In just 3 years and 8 months, The Spencer Davis Group, Spence, Pete, Steve and Muff, clocked up a remarkable 8 top 50 UK hit singles and 3 hit albums as well as a shedload of hits in territories worldwide. Their first single featured the John Lee Hooker song “Dimples” followed by “I Can’t Stand It” (November 1964 charted at #47), “Every Little Bit Hurts” (March 1965: #1), “Strong Love” (June 1965: #44), “Somebody Help Me” (March 1966: #1), “When I Come Home” (September 1966: #12), “Gimme Some Loving” (November 1966: #2), “Keep On Running” (December 1966: #1) and “I’m A Man” (February 1967: #9).
Did any other band have so many hit singles in such a short period of time and at such a young age? Then there were the albums, all of them uniformly unimaginatively titled, “Their First LP” (August 1965) which reached #6, “Their Second LP” (January 1966: #3) and “Autumn ’66” (September 1966: #4).
There’s no doubt that Steve was the star, but never ever underestimate the contribution of those other band members. That band were as terrific onstage as they were in the recording studio.
Despite their huge success, Steve seemed to remain as diffident as ever, never seeming to be aiming at stardom, just doing his job, playing his music just as it should be played and walking away at the peak of his success seemingly without regret. He formed a band with his mates who he late-night jammed with at The Elbow Room in Aston, no doubt fortified by Frank The Yank’s legendary steak sandwiches.
Apparently, Steve, still only 17 years old, simply wanted to be in a band with kids of his own age, which he did in 1967 when he co-founded Traffic, along with guitarist and singer, Dave Mason, Jim Capaldi, drummer from The Hellions and the remarkable Chris Wood, saxophone and flute player who he nicked from my band, The Locomotive. I well remember the other three guys from Traffic arriving at our recording session at Zella Records to pick up Chris, having driven from London in an open-top Triumph Herald having recorded their journey on a microphone taped adjacent to one of the car’s rear wheels. They were enjoying listening to the playback, while responding to my questions of “What was that for” with an only slightly scornful, “it’s Traffic, man!”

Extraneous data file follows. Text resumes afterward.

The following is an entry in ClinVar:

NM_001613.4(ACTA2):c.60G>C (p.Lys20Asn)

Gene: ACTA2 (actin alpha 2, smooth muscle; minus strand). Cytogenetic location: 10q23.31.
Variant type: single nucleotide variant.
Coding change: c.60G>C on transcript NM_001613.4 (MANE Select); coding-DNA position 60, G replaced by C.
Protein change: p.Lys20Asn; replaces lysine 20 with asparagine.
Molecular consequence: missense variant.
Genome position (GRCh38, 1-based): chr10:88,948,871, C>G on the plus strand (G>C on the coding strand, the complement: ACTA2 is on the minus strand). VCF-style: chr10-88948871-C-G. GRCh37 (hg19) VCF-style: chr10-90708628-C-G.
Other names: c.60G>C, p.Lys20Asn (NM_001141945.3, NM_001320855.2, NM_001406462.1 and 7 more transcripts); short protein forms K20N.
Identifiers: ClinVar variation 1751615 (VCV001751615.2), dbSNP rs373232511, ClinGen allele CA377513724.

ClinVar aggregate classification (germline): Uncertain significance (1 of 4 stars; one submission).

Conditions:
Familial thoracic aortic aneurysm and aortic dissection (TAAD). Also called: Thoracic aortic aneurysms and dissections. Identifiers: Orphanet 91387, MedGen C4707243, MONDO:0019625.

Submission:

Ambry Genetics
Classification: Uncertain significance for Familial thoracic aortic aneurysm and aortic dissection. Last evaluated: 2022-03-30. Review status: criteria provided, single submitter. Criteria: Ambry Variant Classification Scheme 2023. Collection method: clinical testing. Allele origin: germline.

Traffic, who began as a psychedelic rock band, of course, continued to enjoy enormous success, with several breaks and personnel changes, through to 2004. In February ’69 Steve left to join former members of Cream, Eric Clapton and Jack Bruce with Ric Grech in Blind Faith, then left for Ginger Baker’s Air Force where he stayed for most of 1970, the same year that he re-joined a reduced Traffic, just him, Jim Capaldi and Chris Wood, though they would soon to be joined by Ric Grech.
He left Traffic to go solo in 1975, though he did appear with them from 1994 to 2004. Since then he appears to have appeared with who and where took his fancy, including an appearance in the film “Blues Brothers 2000” as a member of the Louisiana Gator Boys alongside B.B. King, Eric Clapton, Koko Taylor and Bo Diddley.
Steve played guitar on recordings with Muddy Waters, John Lee Hooker, Howlin’ Wolf, B.B. King, Chuck Berry and Bo Diddley. He was inducted into The Rock and Roll Hall of Fame as a member of Traffic in 2004, honoured as a BMI Icon, ranked at #33 by Rolling Stone in its 100 Greatest Singers of All Time, won two Grammy Awards, nominated twice for a Brit Award for Best Male Artist and in 2011 he received the Ivor Novello Award from BASCA. He lives in a 300 year old manor house in the Cotswolds with his wife, formerly Eugenia Crafton from Trenton, Tennessee with who he has four children. Not too shabby for a kid from Atlantic Road in Erdington who never showed any ambition to achieve fame and fortune, a musician and singer who simply got on with the job of playing good music, selling some 50 million records in . An outstanding contributor to Birmingham’s reputation of The UK Capital of Rock and Roll.